Beauty in the Age of Empire: Japan, Egypt, and the Global History of Aesthetic Education
When modern primary schools were first founded in Japan and Egypt in the 1870s, they did not teach art. Yet by the middle of the twentieth century, art education was a permanent part of Japanese and Egyptian primary schooling. Both countries taught music and drawing, and wartime Japan also taught calligraphy. Why did art education become a core feature of schooling in societies as distant as Japan and Egypt, and how is aesthetics entangled with nationalism, colonialism, and empire?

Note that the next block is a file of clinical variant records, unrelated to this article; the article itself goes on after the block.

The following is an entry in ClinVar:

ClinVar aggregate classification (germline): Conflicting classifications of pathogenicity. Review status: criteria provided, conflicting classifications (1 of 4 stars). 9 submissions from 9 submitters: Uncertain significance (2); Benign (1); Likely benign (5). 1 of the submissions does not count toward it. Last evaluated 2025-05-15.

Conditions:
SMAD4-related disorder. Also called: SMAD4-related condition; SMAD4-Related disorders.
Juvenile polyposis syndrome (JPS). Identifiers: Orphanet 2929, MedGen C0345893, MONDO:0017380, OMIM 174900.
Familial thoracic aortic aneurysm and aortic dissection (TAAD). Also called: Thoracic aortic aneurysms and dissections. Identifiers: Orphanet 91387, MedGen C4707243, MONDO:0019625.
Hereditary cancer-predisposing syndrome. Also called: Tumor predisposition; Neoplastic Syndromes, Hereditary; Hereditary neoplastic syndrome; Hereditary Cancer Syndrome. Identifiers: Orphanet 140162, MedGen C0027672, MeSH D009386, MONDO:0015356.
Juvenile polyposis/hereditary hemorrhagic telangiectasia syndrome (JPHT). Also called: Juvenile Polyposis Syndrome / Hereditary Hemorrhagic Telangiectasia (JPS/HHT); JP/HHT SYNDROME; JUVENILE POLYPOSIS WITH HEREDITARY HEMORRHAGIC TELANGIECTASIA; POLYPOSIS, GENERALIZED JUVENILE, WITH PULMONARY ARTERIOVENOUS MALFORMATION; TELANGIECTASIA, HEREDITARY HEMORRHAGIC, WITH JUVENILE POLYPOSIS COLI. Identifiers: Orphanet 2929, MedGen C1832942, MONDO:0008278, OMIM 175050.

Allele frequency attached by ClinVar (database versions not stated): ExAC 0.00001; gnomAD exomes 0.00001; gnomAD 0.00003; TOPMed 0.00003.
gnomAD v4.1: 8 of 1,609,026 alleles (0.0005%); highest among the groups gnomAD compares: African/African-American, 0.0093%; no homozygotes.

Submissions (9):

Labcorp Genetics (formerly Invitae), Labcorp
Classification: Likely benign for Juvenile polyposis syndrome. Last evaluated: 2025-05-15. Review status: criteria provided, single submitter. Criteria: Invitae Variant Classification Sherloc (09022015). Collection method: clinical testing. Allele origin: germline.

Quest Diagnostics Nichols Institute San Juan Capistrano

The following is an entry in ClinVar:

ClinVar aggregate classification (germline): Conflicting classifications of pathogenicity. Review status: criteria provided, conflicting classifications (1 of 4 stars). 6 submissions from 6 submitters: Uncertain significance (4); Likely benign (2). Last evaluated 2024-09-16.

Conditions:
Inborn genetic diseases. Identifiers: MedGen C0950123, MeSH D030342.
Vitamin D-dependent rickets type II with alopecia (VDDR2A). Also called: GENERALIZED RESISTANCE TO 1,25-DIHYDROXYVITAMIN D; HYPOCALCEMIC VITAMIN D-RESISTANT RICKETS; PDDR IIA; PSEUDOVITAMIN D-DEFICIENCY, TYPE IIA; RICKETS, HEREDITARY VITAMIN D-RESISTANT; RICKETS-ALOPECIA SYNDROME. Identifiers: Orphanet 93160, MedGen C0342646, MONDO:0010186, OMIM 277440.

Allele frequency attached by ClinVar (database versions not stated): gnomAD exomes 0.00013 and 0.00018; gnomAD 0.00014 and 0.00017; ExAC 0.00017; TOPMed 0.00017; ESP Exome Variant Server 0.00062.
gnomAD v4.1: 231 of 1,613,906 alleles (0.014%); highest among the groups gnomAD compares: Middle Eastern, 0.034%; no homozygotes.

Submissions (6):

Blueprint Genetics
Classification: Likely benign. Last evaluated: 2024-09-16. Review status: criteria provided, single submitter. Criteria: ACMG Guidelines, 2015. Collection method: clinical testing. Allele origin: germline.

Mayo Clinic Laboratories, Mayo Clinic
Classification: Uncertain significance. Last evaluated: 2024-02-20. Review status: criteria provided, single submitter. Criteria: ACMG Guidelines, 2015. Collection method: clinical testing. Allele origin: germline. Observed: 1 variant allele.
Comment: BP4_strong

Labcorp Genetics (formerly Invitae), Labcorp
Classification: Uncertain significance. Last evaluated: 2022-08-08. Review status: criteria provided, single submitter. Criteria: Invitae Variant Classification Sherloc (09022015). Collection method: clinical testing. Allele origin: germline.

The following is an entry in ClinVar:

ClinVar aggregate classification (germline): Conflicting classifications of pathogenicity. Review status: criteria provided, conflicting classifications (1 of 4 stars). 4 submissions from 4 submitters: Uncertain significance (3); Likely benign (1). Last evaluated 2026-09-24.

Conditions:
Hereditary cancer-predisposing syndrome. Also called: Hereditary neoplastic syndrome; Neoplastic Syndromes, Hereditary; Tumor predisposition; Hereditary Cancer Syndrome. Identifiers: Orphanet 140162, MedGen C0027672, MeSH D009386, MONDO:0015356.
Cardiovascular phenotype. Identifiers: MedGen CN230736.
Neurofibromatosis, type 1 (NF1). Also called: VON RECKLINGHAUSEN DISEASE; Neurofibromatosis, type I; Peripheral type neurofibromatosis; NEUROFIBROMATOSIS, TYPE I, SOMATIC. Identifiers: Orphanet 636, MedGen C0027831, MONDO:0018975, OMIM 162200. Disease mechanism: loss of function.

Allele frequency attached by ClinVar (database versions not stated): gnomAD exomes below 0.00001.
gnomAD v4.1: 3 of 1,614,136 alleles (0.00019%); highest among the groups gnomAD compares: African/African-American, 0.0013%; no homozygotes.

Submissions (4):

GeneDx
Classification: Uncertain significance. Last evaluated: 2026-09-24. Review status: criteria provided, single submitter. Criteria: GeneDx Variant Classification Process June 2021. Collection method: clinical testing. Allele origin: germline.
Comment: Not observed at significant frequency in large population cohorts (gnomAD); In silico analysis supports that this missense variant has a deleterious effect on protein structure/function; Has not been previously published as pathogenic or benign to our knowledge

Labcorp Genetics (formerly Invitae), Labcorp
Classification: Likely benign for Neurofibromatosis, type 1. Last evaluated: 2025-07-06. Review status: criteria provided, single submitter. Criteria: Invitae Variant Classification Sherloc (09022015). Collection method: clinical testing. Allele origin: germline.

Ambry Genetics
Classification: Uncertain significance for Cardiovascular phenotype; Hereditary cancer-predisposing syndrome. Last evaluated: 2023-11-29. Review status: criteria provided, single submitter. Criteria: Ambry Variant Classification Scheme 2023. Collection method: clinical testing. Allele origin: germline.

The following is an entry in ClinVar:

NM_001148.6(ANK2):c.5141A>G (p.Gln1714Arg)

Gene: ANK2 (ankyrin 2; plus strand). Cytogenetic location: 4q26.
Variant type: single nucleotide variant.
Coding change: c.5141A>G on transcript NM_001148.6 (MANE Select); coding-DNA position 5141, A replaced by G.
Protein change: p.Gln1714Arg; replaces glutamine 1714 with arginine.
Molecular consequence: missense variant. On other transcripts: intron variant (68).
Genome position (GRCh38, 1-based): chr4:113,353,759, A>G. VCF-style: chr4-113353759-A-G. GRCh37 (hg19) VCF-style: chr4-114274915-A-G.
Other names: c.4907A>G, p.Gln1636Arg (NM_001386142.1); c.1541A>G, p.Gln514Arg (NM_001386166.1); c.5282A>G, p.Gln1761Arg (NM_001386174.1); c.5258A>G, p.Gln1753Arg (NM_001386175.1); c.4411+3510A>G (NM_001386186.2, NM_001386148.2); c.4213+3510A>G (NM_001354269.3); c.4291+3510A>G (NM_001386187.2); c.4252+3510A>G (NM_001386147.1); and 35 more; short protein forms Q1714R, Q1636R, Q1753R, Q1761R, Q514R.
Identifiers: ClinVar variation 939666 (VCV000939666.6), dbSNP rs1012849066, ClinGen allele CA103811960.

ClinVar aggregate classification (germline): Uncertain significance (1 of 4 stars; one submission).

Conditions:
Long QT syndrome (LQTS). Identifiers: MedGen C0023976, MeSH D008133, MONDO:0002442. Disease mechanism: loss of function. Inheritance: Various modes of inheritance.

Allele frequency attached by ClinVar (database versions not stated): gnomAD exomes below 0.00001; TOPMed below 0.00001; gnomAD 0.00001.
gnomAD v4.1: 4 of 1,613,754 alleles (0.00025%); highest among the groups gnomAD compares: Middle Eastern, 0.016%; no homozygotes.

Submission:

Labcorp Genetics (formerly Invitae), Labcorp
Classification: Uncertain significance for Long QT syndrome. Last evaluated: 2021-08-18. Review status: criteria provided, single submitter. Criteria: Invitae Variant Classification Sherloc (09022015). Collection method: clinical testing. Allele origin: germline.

Beauty in the Age of Empire is a global history of aesthetic education focused on how Western practices were adopted, transformed, and repurposed in Egypt and Japan. I uncover the emergence of aesthetic education in modern schools and its role in making a broad spectrum of ideologies from fascism to humanism attractive. With aesthetics, educators sought to enchant children with sounds and sights, using their ears and eyes to make ideologies into objects of desire. Spanning multiple languages and continents, and engaging with the histories of nationalism, art, education, and transnational exchanges, Beauty in the Age of Empire offers a strikingly original account of the rise of aesthetics in modern schools and the modern world. It shows that, while aesthetics is important to all societies, it was all the more important for those countries on the receiving end of Western expansion, which could not claim to be wealthier or more powerful than Western empires, only more beautiful.
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